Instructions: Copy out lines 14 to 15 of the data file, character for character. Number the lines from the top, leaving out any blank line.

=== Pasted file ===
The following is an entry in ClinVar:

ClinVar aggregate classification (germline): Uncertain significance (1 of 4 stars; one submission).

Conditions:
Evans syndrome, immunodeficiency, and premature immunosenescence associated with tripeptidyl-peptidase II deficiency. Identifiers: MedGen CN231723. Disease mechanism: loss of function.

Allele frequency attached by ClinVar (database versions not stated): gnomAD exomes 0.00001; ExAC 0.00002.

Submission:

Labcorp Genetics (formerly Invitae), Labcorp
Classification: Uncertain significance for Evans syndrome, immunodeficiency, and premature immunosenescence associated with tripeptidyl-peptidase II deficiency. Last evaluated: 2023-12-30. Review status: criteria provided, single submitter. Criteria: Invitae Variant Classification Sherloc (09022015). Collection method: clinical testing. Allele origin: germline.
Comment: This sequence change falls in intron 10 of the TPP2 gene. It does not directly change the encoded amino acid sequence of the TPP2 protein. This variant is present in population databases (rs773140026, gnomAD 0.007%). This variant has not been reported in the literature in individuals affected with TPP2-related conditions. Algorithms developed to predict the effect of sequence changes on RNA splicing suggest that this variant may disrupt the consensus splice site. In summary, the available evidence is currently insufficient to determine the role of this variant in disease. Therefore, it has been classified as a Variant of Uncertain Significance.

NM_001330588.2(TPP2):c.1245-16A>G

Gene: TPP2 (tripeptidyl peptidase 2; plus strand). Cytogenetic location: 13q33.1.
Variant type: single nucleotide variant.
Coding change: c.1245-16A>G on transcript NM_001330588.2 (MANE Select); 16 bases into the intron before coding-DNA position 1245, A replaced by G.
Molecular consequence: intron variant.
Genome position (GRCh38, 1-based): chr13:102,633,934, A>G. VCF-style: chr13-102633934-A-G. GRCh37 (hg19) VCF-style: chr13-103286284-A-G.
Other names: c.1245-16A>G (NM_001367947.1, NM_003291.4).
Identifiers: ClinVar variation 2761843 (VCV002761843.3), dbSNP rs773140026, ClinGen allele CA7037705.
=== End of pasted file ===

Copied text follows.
Molecular consequence: intron variant.
Genome position (GRCh38, 1-based): chr13:102,633,934, A>G. VCF-style: chr13-102633934-A-G. GRCh37 (hg19) VCF-style: chr13-103286284-A-G.